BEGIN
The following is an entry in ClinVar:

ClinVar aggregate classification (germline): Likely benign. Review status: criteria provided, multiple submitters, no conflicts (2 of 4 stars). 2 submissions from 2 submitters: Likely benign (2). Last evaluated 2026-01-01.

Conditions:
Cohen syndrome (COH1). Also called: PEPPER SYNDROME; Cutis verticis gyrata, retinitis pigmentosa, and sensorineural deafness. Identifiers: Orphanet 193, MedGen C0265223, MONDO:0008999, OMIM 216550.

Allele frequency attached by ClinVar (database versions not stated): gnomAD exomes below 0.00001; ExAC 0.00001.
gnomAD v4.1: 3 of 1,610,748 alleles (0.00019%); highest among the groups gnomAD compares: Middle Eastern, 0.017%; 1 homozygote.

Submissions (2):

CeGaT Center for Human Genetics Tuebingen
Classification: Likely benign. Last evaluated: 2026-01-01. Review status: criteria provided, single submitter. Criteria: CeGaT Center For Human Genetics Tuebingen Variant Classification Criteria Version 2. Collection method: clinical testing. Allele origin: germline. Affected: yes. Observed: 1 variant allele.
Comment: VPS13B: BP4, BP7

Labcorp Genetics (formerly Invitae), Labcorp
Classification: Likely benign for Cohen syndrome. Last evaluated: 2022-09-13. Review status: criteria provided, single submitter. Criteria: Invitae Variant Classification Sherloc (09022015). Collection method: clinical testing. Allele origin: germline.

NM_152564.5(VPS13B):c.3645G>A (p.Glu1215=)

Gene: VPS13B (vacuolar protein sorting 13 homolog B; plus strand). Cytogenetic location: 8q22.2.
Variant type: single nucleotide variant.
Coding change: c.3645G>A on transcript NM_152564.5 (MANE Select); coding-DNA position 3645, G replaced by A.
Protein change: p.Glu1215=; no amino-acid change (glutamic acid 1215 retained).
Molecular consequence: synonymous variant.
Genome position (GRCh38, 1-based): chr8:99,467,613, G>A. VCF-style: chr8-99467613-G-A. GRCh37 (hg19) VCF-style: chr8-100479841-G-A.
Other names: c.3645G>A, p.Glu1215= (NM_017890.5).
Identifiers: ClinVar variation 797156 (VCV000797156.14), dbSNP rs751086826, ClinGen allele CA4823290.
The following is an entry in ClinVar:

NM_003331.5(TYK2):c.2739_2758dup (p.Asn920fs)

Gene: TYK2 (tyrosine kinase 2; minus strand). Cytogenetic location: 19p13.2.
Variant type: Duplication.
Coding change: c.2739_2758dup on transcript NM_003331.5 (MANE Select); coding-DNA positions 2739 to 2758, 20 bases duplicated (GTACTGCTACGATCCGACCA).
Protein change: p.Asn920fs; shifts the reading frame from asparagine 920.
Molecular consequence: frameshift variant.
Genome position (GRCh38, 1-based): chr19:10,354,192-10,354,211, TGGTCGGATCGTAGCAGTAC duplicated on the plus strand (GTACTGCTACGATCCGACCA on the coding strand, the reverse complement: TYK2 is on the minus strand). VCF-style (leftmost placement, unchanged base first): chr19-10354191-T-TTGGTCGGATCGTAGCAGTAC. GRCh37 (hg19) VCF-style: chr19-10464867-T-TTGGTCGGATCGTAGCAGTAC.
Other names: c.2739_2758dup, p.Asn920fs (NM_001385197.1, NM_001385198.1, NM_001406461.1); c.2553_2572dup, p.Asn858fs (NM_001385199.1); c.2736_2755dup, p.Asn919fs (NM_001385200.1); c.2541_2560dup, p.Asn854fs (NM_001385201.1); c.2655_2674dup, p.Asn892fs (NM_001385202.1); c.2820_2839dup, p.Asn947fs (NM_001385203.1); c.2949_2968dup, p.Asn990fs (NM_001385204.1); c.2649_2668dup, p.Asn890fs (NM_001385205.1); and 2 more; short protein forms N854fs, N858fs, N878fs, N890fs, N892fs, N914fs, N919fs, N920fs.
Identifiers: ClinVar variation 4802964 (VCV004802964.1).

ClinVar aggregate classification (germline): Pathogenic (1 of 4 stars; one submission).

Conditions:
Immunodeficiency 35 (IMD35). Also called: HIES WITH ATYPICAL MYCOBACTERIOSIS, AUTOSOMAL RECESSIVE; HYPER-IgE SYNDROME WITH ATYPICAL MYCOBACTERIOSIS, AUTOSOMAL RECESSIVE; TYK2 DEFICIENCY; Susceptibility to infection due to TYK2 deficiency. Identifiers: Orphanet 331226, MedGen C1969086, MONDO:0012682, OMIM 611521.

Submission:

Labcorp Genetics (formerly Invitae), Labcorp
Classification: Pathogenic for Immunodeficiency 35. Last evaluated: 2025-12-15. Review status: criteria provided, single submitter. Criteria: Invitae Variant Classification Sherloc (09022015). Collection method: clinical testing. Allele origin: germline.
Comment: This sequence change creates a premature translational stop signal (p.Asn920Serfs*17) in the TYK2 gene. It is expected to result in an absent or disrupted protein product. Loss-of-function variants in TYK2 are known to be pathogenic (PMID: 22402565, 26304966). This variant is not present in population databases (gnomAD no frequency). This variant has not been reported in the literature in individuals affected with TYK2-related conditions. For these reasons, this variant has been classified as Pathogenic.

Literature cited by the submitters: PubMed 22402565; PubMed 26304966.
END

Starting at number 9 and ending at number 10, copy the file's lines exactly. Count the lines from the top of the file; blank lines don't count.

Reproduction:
Classification: Likely benign. Last evaluated: 2026-01-01. Review status: criteria provided, single submitter. Criteria: CeGaT Center For Human Genetics Tuebingen Variant Classification Criteria Version 2. Collection method: clinical testing. Allele origin: germline. Affected: yes. Observed: 1 variant allele.
Comment: VPS13B: BP4, BP7